• Gold EPO Plans cover 80 percent of benefits costs and leave 20 percent for the customer. The Premiums for Gold plans are high and the deductibles in the lower end of the range. These are plans designed for those with a significant amount of medical care needs.
  • Silver EPO plans cover 70 percent and divide the 30 percent balance for the consumer. Some silver plans have high-deductibles, and these are ideal for pairing with Heath Savings Accounts to reduce the impact of deductibles.
  • Bronze EPO plans have low premiums and high deductibles. The divide costs with consumers on a 60 percent to 40 percent basis. The deductibles are unlikely to be reached unless a severe level of usage occurs. These plans are ideal for those whose needs are for annual physicals, preventive services, wellness, and periodic visits.

EPO in Medicare

Some Medicare Advantage plans use EPO networks to manage care for their clients. EPO managed care limits customer choices to the network resources. The customers do not need to see a primary care Physician. Customers control when and how often they go to outside resources.

Medicare Services for Older Americans


Parts A and B make up Original Medicare. The basic choice is whether to use the government-run original or the private insurance plans of Medicare Advantage. Medicare consists of the below-listed major programs for senior health care.

  • Part A Hospital Insurance is the primary Medicare program for older Americans. Administered by the federal government, it provides inpatient and outpatient hospital care. It covers services and equipment needed to treat a disease or condition.
  • Part B Medical Insurance is the medical partner for hospital coverage in Part A. Together, they form Original Medicare.
  • Part C Medicare Advantage is the private version of Original Medicare. Private insurers submit plans for approval by the CMS. These plans must meet or exceed the coverage of Original Medicare.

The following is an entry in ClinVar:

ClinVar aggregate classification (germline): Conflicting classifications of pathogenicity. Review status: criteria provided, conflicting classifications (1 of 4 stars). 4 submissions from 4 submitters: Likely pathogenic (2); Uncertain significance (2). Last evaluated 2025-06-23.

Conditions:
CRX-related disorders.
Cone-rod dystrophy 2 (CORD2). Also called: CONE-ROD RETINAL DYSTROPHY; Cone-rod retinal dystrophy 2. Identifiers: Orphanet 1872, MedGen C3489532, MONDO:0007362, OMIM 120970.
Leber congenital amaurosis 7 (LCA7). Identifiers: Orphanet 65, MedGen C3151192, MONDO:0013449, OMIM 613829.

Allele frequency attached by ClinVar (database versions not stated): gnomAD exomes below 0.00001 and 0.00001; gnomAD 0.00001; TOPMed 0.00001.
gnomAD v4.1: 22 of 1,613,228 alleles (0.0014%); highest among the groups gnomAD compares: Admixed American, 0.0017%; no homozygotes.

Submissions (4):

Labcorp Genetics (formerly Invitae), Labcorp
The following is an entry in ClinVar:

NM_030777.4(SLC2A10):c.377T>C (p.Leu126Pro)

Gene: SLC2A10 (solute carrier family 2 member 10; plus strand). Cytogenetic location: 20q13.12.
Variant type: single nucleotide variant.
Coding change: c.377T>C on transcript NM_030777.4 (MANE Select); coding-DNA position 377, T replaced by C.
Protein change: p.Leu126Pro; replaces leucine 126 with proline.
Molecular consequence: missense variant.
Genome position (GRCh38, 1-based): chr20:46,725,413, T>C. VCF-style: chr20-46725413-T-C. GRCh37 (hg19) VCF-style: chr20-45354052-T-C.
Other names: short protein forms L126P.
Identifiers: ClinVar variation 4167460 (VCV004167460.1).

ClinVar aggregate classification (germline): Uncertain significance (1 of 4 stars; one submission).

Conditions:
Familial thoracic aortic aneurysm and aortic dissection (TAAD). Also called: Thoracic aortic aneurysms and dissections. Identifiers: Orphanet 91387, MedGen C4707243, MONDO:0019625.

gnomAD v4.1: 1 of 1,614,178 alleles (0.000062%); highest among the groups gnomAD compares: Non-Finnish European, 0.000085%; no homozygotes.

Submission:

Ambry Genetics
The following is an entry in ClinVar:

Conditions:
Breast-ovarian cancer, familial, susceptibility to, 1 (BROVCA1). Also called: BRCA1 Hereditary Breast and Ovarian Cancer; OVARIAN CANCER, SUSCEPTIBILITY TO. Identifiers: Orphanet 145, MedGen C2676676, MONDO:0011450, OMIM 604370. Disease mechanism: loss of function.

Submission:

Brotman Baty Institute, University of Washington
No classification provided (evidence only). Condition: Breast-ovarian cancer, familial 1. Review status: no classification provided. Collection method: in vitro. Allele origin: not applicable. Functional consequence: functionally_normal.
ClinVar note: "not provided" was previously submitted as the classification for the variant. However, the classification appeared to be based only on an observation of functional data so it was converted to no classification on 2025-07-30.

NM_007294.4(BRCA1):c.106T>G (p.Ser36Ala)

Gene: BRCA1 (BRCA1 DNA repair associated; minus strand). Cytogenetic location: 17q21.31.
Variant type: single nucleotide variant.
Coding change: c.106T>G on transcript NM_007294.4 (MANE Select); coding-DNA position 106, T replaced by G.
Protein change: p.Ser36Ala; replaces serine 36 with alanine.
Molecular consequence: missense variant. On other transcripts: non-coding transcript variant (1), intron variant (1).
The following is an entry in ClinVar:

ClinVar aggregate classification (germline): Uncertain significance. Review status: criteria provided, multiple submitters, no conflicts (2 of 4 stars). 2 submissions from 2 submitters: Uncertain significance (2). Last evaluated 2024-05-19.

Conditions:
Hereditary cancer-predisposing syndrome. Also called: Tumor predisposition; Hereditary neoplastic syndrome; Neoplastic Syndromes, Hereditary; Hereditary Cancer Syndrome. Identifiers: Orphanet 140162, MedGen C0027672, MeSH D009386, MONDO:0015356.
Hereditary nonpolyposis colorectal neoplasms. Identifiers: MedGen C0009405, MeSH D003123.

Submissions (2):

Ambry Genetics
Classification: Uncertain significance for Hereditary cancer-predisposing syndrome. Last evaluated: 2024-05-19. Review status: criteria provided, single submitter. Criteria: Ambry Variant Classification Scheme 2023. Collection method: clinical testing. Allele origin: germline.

• Part D Prescription Drugs are private plans that cover the costs of medicines.

Medicare Supplement is a type of plan that helps with the twenty percent customer share of Part B benefits. The Part B Medical Insurance in Original Medicare leaves an eighty percent to twenty percent costs sharing split with consumers. Medicare Supplement can pay all or a significant part of these charges.

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  1. https://marketplace.cms.gov/outreach-and-education/what-you-should-know-provider-networks.pdf
  2. http://www.mass.gov/anf/employee-insurance-and-retirement-benefits/oversight-agencies/gic/epo-ppo-hmo-the-alphabet-soup-that-tells.html
  3. http://obamacarefacts.com/health-plan-types-hmo-ppo/
  4. https://www.healthcare.gov/choose-a-plan/plan-types/
  5. http://obamacarefacts.com/health-insurance-networks/
  6. http://obamacarefacts.com/health-insurance/out-of-pocket-maximum/
  7. http://obamacarefacts.com/essential-health-benefits/
  8. http://obamacarefacts.com/out-of-pocket-maximums-and-deductible-limits-for-2017-health-plans/
  9. https://www.healthcare.gov/glossary/exclusive-provider-organization-EPO-plan/
  10. https://www.healthcare.gov/choose-a-plan/plans-categories/
  11. https://www.medicare.gov/Pubs/pdf/11941-Understanding-Your-Medicare-Advantage-Pl.pdf
  12. http://obamacarefacts.com/medicare/what-is-medicare/